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The First Welsh ‘Pint’

Cwrw Llŷn have recently secured the right to produce pint glasses for their brewery – with the mark PEINT (as opposed to PINT) on them as a sign of a public measure. It was a two year long battle against the British Trading Standards Office and the National Measure Office in London because of the lack of devolution in this particular field, thus the officials argued that it was exempt as a result of the Welsh Language Act 2011.

 

 

A solid ‘No’ was the first result of the application process to use the Welsh Language on pint glasses. The English Offices’ reason for denying was that European Legislation required the English to be used when denoting measure. The Brewery contacted the Welsh Commissioner and after thorough legal research it was concluded that the requirement of the use of English was not enforced by Europe but by a Law written in London. A fair status for the Welsh Language was appealed for but the officers claimed that current Welsh Language laws did not permit an ‘English’ word to be undermined by a Welsh word. It appeared that the ‘PEINT’ was a threat the ‘PINT’!

Cwrw Llŷn tried to argue that using the Welsh Language is a part of Welsh products’ ‘branding’ and that it enriches their appeal, London’s laws were undermining trading in Wales. As a result to this statement, in February 2013 the Offices changed the nature of their debate/resistance – according to them, using PEINT would mislead individuals that did not understand Welsh.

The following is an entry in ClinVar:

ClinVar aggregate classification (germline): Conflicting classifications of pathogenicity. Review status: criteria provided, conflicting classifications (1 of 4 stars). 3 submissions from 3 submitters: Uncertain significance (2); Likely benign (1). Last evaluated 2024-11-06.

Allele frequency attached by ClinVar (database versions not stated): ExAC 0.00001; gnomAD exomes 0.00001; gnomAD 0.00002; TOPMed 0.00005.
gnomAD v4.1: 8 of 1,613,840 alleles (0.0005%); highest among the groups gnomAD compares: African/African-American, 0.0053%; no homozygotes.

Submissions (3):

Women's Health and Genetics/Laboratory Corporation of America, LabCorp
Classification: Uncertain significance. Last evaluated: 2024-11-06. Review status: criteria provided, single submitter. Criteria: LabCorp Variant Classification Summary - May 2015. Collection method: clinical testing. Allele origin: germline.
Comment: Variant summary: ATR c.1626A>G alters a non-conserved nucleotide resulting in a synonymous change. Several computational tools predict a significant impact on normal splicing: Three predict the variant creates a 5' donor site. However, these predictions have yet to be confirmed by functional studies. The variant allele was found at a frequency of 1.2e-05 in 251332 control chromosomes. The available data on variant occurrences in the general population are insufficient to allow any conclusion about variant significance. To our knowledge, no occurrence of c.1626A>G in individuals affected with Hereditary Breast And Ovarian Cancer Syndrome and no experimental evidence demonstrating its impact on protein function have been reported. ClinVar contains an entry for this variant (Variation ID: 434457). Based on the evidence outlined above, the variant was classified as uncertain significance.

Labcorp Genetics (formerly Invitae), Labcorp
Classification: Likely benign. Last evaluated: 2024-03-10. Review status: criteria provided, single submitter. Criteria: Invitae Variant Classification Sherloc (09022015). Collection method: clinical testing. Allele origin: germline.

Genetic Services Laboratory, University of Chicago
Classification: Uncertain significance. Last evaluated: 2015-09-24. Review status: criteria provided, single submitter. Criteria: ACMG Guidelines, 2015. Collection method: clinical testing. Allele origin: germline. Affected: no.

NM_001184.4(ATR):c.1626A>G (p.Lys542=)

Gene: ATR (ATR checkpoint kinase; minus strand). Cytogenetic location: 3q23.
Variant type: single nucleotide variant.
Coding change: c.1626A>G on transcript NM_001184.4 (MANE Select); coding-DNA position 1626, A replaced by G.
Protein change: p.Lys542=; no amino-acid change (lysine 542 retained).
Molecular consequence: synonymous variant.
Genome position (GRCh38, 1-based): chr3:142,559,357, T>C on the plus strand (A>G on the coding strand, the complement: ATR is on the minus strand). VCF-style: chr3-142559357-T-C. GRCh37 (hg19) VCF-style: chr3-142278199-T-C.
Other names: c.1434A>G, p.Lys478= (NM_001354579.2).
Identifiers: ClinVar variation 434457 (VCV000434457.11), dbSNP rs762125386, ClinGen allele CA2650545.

How many pints would a member of the public need to consume before they were too tipsy to understand that they were drinking pints? No comment.  

London used arguments such as heritage and history to defend the pint from being replaced by the continental liter. Is it not possible that Cwrw Llŷn’s attempt/application to use the Welsh Language was an extension of the same argument? In the end, by reminding Britocrats that 2014 is the year that Scotland vote for independence and that it would look commendable if they were seen supporting a culture other than the English, the Brewery was granted the right to use the Welsh PEINT without the use of English, only to add a Welsh and international abbreviation ‘pt’ underneath.